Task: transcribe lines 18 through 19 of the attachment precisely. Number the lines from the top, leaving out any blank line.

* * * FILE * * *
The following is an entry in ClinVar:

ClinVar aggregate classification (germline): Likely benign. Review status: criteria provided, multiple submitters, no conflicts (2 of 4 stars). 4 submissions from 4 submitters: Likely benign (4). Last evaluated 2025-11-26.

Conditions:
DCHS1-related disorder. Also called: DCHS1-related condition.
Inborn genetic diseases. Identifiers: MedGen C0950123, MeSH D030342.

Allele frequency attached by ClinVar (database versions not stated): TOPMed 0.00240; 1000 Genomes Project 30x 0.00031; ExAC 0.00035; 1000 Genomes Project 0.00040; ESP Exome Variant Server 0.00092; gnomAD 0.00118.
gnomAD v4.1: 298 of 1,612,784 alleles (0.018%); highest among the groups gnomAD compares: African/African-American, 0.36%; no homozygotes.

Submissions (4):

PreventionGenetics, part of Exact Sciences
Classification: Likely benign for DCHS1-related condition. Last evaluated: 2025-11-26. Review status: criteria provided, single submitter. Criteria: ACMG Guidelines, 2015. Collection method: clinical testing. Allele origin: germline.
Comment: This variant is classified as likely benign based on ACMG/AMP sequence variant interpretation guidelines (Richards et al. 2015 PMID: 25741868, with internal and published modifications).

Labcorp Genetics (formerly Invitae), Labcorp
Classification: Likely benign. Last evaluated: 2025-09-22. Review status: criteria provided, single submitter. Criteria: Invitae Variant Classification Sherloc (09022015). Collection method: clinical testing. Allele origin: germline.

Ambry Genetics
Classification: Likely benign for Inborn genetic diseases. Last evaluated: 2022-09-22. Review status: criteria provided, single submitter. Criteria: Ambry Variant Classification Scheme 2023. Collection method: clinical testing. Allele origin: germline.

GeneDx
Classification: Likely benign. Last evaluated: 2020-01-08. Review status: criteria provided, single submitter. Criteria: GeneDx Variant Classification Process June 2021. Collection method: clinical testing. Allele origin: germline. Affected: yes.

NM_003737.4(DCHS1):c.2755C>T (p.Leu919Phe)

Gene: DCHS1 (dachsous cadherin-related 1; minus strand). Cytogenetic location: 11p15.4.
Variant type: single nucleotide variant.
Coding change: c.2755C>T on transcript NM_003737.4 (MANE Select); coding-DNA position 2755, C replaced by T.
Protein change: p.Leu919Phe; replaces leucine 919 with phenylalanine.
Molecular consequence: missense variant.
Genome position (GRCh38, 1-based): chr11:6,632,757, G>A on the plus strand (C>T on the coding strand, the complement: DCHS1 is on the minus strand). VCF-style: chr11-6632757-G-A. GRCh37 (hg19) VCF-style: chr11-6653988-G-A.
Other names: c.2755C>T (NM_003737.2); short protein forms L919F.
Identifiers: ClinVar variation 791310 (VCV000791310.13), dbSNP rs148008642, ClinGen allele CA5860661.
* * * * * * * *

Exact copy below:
NM_003737.4(DCHS1):c.2755C>T (p.Leu919Phe)

Gene: DCHS1 (dachsous cadherin-related 1; minus strand). Cytogenetic location: 11p15.4.